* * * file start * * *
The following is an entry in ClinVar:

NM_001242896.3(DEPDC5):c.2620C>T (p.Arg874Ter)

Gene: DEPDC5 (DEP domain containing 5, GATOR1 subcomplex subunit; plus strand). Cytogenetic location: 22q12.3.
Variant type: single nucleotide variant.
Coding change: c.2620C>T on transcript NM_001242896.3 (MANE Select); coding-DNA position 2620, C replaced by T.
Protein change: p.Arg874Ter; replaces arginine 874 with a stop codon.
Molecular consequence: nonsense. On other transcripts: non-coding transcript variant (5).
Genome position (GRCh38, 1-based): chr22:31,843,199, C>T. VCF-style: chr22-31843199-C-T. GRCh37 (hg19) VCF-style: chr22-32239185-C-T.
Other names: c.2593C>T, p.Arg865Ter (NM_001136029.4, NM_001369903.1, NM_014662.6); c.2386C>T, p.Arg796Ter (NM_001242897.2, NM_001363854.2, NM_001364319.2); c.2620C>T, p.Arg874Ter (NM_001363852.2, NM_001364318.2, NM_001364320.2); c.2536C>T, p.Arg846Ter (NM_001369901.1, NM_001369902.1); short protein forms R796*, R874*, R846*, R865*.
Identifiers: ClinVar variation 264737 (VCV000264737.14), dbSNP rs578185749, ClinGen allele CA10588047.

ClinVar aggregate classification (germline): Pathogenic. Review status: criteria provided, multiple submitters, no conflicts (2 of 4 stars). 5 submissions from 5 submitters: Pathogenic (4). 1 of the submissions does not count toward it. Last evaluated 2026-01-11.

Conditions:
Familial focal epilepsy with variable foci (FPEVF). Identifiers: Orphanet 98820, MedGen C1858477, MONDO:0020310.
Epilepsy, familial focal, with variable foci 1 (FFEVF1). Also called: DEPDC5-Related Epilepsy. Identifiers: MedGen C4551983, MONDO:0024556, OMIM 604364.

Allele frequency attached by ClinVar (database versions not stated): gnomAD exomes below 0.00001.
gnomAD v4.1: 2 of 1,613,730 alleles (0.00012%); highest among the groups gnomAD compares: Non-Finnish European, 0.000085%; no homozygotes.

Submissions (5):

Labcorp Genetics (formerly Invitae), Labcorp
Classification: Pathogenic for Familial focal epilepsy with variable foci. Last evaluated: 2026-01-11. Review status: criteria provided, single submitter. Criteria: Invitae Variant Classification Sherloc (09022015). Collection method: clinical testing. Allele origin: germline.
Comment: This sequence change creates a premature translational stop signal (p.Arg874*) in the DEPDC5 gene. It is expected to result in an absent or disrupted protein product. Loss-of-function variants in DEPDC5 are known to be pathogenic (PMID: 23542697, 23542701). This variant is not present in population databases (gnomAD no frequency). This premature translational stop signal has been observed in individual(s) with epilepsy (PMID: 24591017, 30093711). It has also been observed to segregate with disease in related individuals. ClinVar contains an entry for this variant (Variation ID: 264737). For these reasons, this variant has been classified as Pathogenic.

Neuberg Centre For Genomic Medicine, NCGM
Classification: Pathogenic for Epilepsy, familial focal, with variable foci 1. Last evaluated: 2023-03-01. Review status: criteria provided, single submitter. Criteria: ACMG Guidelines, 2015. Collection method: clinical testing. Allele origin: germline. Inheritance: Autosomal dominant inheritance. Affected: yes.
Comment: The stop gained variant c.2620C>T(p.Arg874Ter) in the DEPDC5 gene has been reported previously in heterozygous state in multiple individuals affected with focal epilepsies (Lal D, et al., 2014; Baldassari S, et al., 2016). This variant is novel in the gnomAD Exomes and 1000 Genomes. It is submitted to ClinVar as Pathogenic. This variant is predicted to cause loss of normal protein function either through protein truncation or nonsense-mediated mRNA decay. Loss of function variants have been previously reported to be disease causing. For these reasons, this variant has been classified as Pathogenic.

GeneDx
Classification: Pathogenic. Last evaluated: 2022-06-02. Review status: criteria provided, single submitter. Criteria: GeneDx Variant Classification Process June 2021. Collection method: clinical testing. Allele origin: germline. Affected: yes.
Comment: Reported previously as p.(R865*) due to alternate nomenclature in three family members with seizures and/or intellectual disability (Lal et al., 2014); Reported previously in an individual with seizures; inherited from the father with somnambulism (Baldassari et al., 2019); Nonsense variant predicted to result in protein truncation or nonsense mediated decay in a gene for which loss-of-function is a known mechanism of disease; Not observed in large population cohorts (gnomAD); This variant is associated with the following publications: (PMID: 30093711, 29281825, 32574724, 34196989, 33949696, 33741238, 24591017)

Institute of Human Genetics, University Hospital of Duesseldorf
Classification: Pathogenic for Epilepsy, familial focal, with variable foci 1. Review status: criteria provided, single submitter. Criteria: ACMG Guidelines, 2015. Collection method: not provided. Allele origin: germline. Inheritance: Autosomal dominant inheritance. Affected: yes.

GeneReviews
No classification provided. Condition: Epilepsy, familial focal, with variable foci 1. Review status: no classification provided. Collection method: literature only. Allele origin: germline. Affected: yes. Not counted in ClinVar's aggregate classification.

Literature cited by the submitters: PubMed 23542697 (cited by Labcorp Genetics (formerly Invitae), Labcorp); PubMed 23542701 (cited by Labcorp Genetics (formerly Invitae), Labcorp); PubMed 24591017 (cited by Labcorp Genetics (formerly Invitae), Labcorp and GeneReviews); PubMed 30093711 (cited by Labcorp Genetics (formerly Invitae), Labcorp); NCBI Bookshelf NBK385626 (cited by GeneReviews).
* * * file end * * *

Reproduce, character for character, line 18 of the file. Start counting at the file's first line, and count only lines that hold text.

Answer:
Labcorp Genetics (formerly Invitae), Labcorp